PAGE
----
That Wade and Evans are holed up in the bridal suite of a fleabag town for much of a fateful afternoon suggests to me that the two are the "parents" of this child's evolution into a man, armed and perhaps armour-clad in the belief that his father was a good man and worth emulating after all. Moreover, Evans' plight throughout 3:10 to Yuma is that he is essentially incapable of paying the rent. The best speech in a film full of well-delivered moments (the actors smooth over the majority of weaknesses in the script) has him explaining to his wife (Gretchen Mol) how he's tired of the way his kids look at him and the way she doesn't. There are so few films that portray the difficulty of making a simple living in these United States, with a family and mortgage shored up against a pile of ever-increasing debts, that the fact that 3:10 to Yuma dedicates its entire weight--and at least half of Evans' dialogue--to a man trying to be a man in the eyes of his family (allegory alert: Evans is also a crippled war veteran betrayed by his country's lack of financial and emotional support) by working hard for limited returns should be celebrated as a breakthrough. In this personal way, it's arguably a better political attack than a full-frontal assault on our broken state of affairs.
Putting aside the complexity of a full read for a moment, 3:10 to Yuma is an immanently enjoyable Western, packed to the brim with hoary archetypes and demonstrating a fairly uncompromising attitude towards its casualties. Wade's right-hand bogeyman Charlie Prince (Ben Foster) is amazing; there's a moment when Wade strides through the swinging doors of a saloon that's familiar in a pleasingly monumental way, but when Charlie walks through the same opening on the doors' backswing, the destabilizing of the iconography is pure delight. He's all nervous, eccentric tics, and bad teeth (echoes of Will Patton's too-earnest aide-de-camp to Gene Hackman's senator in No Way Out). It's The Wild Bunch again, meeting the Wild Bunch's same fate at the end of another bracing My Lai: the lawless idols amuck in a foreplay-to-the-climax where it's carefully established that the Law is cowardly, corrupt, and soon slaughtered besides--another flattening of society and a rebuilding along tremulous, psychotic lines. Since we scour the art and writing of sociopaths post-rampage for clues to their dysfunction, shouldn't it follow that we dissect the popular culture a society produces to expose the sources of a society's psychosis?
It's pithy to me that our cinematic climate these first, devastated years of the new millennium seems analogous to the tinderbox of 1968's, and that this 3:10 to Yuma is espousing a too-familiar brand of senseless, inhuman, neo-conservative, corporate-driven libertarianism. In this wasteland, the Duke is Lyndon Johnson again. If Wade is an essay on the all-American tradition of venerating outlaws and Evans his unglamorous doppelgänger, plowing away on his pathetic plot of land as the railroad draws its crosshairs on his broken back, then 3:10 to Yuma isn't a throwback to the Shane western as it might initially appear, but rather every bit the contemporary anti-authoritarian tract. Wade's image isn't usurped but actually augmented by Wade's ability to use his reputation to bolster Evans' heroism in the eyes of Evans' son. The subject of tabloid ("pulp") treatments--and it's no accident that a supporting character is dubbed "Sam Fuller"--Wade is the canniest scriptor of his own legend. The last ten minutes of the picture are incomprehensible without this filter, allowing for Wade as the wellspring for Western tall tales and the seeds of grassroots mythology.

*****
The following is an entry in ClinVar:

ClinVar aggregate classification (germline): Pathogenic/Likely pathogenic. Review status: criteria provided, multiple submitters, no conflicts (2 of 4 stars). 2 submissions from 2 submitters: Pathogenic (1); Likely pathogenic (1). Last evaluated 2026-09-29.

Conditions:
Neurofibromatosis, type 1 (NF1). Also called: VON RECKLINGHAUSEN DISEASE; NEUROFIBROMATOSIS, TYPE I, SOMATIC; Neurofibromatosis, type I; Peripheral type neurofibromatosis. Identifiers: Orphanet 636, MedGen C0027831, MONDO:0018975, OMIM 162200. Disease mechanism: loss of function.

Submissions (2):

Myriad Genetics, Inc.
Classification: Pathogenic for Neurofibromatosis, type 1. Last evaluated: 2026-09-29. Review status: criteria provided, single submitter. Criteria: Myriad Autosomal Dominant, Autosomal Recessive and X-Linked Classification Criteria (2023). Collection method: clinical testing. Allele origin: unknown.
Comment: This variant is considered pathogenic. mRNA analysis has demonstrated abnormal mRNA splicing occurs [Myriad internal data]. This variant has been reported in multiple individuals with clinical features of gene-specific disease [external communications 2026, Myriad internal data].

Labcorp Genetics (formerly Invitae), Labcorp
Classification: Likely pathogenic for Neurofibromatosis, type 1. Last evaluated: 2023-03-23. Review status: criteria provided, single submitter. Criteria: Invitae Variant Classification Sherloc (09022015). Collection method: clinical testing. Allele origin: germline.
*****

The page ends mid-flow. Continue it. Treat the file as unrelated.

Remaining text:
The picture's supporting cast and locations (the best a whistlestop along the way of the budding intercontinental railroad that Mangold weighs down with Guantanamo/Abu Ghraib references) are a pictorial gloss of Old West clichés--not weak for that, but an example of a self-conscious picture's identity centred around the idea of clichés talking to clichés in clichéd situations and clichéd environments. The choice is to do it without much irony as here, or so steeped in the syrup of itself that it's almost transcendental expressionism (as in The Assassination of Jesse James...). 3:10 to Yuma in this light becomes a map of a journey towards cynicism--a recasting of Shane where the equivalent of the hero riding out of town is the hero getting canonized by the villain before getting martyred by the same. The lone reward for crippled war heroes is to die at the hands of bad guys who've pre-scripted the heroes' hagiographies with their own brand of rakish, sexy evil from ideological birth to symbol-heavy extinction. It's through the auspices of their Bedouin rebellion alone that nuclear domesticity gains any romance. The picture might be a blueprint for our scripted wars, the image campaign that paints our enemies so severely that we duck and cover ever more tightly into an Eisenhower-era fetal ball--and it scarily implies that the bad guys now were playing along all along. Originally published: September 7, 2007.